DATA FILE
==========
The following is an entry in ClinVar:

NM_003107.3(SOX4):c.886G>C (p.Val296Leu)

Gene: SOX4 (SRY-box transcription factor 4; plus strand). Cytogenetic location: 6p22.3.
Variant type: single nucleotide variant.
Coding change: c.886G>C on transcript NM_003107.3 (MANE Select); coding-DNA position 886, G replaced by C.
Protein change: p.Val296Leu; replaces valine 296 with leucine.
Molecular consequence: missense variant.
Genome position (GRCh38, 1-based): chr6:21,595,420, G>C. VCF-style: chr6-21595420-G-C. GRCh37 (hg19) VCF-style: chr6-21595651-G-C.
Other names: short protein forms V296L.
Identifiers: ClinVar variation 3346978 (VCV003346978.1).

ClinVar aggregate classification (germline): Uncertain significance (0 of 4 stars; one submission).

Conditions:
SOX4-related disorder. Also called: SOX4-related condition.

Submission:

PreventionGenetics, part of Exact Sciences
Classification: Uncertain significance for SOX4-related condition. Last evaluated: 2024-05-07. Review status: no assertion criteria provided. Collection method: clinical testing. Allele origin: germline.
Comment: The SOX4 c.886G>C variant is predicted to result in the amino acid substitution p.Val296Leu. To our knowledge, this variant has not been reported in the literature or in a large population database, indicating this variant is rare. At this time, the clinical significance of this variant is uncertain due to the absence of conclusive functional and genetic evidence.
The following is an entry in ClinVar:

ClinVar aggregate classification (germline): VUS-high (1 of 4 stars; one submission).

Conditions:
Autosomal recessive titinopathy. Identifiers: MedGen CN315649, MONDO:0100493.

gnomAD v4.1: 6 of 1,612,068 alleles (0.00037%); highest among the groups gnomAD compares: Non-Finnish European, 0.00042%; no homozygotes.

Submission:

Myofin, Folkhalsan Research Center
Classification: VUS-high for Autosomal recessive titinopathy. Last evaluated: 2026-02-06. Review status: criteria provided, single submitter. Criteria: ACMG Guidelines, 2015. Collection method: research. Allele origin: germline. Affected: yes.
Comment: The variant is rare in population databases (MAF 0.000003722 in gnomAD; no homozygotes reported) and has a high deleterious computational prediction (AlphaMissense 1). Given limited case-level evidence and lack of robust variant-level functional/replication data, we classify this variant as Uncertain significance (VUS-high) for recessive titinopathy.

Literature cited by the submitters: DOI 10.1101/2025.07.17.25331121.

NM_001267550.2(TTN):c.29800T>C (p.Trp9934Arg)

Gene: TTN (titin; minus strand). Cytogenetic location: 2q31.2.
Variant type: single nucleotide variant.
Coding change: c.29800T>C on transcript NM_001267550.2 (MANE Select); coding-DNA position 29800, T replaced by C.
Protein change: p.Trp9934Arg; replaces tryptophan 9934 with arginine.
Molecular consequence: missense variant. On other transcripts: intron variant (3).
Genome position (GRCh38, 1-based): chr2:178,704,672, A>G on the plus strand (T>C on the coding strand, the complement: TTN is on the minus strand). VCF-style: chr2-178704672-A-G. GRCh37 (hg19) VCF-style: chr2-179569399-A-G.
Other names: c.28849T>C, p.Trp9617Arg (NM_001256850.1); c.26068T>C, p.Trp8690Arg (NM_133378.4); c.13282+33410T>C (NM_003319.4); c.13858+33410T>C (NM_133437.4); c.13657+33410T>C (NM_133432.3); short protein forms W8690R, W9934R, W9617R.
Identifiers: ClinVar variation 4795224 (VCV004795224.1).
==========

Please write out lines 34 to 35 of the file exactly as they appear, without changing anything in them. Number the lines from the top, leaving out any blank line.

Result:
Genome position (GRCh38, 1-based): chr2:178,704,672, A>G on the plus strand (T>C on the coding strand, the complement: TTN is on the minus strand). VCF-style: chr2-178704672-A-G. GRCh37 (hg19) VCF-style: chr2-179569399-A-G.
Other names: c.28849T>C, p.Trp9617Arg (NM_001256850.1); c.26068T>C, p.Trp8690Arg (NM_133378.4); c.13282+33410T>C (NM_003319.4); c.13858+33410T>C (NM_133437.4); c.13657+33410T>C (NM_133432.3); short protein forms W8690R, W9934R, W9617R.